By Dan Rubinstein
Photos by Chris Roussakis
Although the tools they use have evolved over the years, architects have always designed and built physical structures and objects.
A pair of jointed-arm industrial robots recently acquired by the Carleton Immersive Media Studio (CIMS) represent the latest leap forward.
Roughly three metres high when fully extended, the Kuka KR 360 and a desk-sized KR 6 are housed in a customized room in Carleton’s Architecture Building. Kuka is the manufacturer and the numbers refer to the payload (in kilograms) each machine is capable of handling.
Purchased with support from Public Services and Procurement Canada (PSPC) and the Social Sciences and Humanities Research Council (SSHRC), the robots will help CIMS and its collaborators in the federal government continue their cutting-edge work in the rapidly advancing world of digitally-assisted fabrication.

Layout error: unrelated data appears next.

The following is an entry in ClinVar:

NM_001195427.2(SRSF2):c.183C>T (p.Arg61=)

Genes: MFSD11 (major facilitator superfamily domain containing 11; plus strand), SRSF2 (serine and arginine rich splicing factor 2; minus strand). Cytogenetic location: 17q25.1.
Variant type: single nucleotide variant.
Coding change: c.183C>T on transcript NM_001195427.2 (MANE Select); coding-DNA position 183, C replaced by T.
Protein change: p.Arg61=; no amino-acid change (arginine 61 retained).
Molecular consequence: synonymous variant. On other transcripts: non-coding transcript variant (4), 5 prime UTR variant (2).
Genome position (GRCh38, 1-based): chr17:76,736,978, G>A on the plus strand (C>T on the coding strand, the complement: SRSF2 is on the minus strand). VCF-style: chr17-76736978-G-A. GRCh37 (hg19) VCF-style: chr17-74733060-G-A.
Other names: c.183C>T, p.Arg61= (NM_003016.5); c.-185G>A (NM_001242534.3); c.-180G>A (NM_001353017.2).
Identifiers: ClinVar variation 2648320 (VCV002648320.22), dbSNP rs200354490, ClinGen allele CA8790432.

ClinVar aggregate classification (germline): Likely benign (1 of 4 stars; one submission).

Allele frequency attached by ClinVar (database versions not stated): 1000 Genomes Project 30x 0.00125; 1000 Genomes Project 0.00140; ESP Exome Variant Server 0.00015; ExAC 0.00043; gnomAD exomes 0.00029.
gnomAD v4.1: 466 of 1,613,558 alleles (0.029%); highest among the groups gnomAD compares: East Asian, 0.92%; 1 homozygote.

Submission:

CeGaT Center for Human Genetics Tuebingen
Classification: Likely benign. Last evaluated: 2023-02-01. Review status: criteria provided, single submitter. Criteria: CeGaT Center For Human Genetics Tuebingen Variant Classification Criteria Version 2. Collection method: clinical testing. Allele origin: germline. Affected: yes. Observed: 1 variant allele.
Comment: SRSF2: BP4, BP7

“We’re the only university in Canada with a setup of this kind,” says James Hayes, the Architecture PhD candidate helming the robot project, currently focused on the heritage conservation components of the major rehabilitation of Parliament Hill.
“The ability to actually craft and make artifacts is fundamental to an architectural education.”
The CIMS team will use the robots to assist in creating sculptures and other architectural ornaments in a variety of materials — including stone and wood — from digital models obtained by laser scanning and photogrammetry, the science of using photographs to make precise measurements.
This technology has already been of use on Parliament Hill, where centuries-old sculptures are being replaced or restored as part of the renovations, and new decorative features are being crafted for the Government Conference Centre, which will serve as a temporary home for the Senate when the decade-long Centre Block restoration begins next year.